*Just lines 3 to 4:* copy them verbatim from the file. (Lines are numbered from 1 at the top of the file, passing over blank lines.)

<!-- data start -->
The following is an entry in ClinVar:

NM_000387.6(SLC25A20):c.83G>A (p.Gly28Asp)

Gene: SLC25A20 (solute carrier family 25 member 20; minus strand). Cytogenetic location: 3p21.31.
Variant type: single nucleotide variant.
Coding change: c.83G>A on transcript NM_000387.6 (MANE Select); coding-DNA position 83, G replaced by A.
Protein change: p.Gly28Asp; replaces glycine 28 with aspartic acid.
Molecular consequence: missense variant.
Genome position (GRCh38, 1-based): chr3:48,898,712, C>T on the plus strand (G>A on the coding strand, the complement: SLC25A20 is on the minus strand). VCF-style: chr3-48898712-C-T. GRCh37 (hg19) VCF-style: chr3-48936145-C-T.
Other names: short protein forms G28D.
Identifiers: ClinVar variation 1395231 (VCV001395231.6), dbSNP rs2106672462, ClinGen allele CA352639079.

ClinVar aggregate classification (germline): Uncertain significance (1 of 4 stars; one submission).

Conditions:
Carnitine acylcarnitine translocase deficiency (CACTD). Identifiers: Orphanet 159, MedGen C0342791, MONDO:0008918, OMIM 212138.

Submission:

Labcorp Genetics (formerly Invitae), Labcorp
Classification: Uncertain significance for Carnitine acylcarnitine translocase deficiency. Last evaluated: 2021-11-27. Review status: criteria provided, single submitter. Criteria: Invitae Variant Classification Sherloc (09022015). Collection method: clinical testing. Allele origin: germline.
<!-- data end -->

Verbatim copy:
Gene: SLC25A20 (solute carrier family 25 member 20; minus strand). Cytogenetic location: 3p21.31.
Variant type: single nucleotide variant.